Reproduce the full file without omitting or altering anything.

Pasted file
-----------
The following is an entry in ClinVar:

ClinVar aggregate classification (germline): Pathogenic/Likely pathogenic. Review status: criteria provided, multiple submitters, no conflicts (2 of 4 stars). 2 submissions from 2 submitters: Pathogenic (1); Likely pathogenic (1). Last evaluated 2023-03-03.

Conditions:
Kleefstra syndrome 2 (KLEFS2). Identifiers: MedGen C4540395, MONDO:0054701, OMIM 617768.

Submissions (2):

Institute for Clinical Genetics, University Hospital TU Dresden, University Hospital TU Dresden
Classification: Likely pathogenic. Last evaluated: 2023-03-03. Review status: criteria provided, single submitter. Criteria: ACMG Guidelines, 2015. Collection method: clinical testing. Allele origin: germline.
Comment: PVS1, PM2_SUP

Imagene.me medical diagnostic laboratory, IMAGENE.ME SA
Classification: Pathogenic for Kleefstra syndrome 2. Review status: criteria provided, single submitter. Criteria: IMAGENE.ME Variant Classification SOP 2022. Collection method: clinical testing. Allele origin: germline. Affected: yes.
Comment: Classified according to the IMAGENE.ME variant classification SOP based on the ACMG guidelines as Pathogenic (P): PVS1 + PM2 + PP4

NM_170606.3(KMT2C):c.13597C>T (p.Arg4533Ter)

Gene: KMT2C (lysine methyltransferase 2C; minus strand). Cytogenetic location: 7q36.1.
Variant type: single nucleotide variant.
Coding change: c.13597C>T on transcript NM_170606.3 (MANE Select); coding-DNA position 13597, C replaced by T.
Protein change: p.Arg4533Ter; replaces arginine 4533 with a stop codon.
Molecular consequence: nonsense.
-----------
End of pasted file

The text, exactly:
The following is an entry in ClinVar:

ClinVar aggregate classification (germline): Pathogenic/Likely pathogenic. Review status: criteria provided, multiple submitters, no conflicts (2 of 4 stars). 2 submissions from 2 submitters: Pathogenic (1); Likely pathogenic (1). Last evaluated 2023-03-03.

Conditions:
Kleefstra syndrome 2 (KLEFS2). Identifiers: MedGen C4540395, MONDO:0054701, OMIM 617768.

Submissions (2):

Institute for Clinical Genetics, University Hospital TU Dresden, University Hospital TU Dresden
Classification: Likely pathogenic. Last evaluated: 2023-03-03. Review status: criteria provided, single submitter. Criteria: ACMG Guidelines, 2015. Collection method: clinical testing. Allele origin: germline.
Comment: PVS1, PM2_SUP

Imagene.me medical diagnostic laboratory, IMAGENE.ME SA
Classification: Pathogenic for Kleefstra syndrome 2. Review status: criteria provided, single submitter. Criteria: IMAGENE.ME Variant Classification SOP 2022. Collection method: clinical testing. Allele origin: germline. Affected: yes.
Comment: Classified according to the IMAGENE.ME variant classification SOP based on the ACMG guidelines as Pathogenic (P): PVS1 + PM2 + PP4

NM_170606.3(KMT2C):c.13597C>T (p.Arg4533Ter)

Gene: KMT2C (lysine methyltransferase 2C; minus strand). Cytogenetic location: 7q36.1.
Variant type: single nucleotide variant.
Coding change: c.13597C>T on transcript NM_170606.3 (MANE Select); coding-DNA position 13597, C replaced by T.
Protein change: p.Arg4533Ter; replaces arginine 4533 with a stop codon.
Molecular consequence: nonsense.